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LondonNet Clubs Guide

LondonNet Gig Review


High on Fire.  Image courtesy: Relapse Records. High on Fire

06.04.05
The Garage

The Garage
20-22 Highbury Corner N5 1RD
travel: Tube/BR: Highbury & Islington


Descent into Maelstrom
The Munitions Metal of High on Fire Reloads at the Garage...

On the tube home from the High on Fire show, I was watching the guy seated across from me, whose long hair was piled samurai-style atop his head, repeatedly raise his hand to his right ear and snap his fingers. After each snap that his eardrum failed to register, he’d get an incredibly dejected look on his face, one more of melancholy than concern for the loss of his aural faculties. I started laughing, but abruptly stopped after it garnered a petulant scowl. Hearing loss is a serious matter, I guess, especially when precipitated by those heralders of Armageddon-portending metal, High on Fire.

From the narcoleptic sludge-mire of dissolute canonized stoners Sleep, High on Fire rend brutal, theatrical and unassailably awesome metal. Anthems like “Speedwolf” and “Cometh Down Hessian”, combined with guitarist/singer Matt Pike’s gargantuan riffs and sepulchral, hellish growl, imagine Lemmy riding a giant white wolf over a frozen tundra whilst being trailed by axe-wielding Hessians. Annhilating, eviscerating and devastatingly heavy, it’s considerably less stoned than Sleep, whose repetitious, viscous rock induced a notably lower level of consciousness. Joe Preston (now a semi-legend, formerly of the Melvins, Earth, sunn0))), etc., hence the worshipping cry of his name by a pair of stoners standing in front of me) thudded on a bass that was alternately an ominous trudge and an apocalyptic equine gallop.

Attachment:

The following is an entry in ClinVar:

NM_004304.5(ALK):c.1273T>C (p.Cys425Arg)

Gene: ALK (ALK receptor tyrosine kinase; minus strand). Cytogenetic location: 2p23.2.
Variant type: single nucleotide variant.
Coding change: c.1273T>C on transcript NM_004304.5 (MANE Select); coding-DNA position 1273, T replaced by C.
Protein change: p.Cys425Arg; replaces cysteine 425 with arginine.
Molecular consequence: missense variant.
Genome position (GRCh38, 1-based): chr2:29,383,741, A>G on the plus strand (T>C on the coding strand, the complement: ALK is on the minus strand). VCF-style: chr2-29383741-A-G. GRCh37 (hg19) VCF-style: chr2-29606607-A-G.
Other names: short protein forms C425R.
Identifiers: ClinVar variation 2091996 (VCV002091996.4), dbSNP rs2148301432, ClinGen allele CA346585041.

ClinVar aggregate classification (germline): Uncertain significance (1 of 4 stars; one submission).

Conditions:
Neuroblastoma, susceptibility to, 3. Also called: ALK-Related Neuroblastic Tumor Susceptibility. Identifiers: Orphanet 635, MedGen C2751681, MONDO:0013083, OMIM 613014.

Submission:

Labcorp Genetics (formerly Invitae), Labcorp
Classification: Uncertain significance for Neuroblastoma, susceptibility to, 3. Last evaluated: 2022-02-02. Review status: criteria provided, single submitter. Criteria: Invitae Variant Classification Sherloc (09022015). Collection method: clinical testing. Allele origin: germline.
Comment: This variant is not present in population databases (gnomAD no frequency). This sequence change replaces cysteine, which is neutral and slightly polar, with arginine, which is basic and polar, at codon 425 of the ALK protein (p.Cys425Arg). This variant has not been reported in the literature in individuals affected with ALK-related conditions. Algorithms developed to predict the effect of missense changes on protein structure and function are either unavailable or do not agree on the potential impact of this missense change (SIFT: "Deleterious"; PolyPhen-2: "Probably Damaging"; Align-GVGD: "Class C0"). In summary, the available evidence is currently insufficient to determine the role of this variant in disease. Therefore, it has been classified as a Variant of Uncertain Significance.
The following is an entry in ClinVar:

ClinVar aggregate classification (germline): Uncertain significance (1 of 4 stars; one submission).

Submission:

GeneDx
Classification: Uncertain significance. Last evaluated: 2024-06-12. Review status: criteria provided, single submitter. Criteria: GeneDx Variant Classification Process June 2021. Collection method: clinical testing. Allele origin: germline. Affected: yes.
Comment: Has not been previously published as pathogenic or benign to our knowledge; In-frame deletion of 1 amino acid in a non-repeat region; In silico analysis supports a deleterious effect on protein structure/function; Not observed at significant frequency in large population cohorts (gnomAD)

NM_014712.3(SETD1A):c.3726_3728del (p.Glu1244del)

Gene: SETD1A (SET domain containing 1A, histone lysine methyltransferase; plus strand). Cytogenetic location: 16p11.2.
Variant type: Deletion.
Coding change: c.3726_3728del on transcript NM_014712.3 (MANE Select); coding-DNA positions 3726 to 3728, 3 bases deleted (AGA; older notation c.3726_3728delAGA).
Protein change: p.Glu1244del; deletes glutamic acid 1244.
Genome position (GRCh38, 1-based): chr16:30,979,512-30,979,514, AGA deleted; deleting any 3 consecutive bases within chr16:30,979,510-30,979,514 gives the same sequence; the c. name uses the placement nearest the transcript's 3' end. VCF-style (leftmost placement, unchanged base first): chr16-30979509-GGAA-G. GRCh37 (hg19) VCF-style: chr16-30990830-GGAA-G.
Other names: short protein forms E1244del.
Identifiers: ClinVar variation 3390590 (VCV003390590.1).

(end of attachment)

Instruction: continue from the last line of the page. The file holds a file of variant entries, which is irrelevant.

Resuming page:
Drummer Des Kensel’s cascade of drumming prefaced opener “Devilution”, from new album “Blessed Black Wings”. The title track from the same album followed, as did a blistering rendition of “Speedwolf” and “Anointing of Seer”. The band takes a solemn but nonetheless rocking approach to stage demeanour. The crowd, generally of a mellowed ‘tude that suggested, nay, announced a markedly altered consciousness, responded with subdued deference rather than ecstatic head-banging to the thundering, flesh-flaying metal assault rendered by the band, but then, it doesn’t seem like High on Fire is actively seeking to slough off the stoner label just yet. Wisely, too – they’re possessing of a musical genealogy so convoluted that they garner a group of acolytes comprised of both stalwart stoners and newcomers, all of whom cheered the band back on stage for an encore.

Ashley Brown

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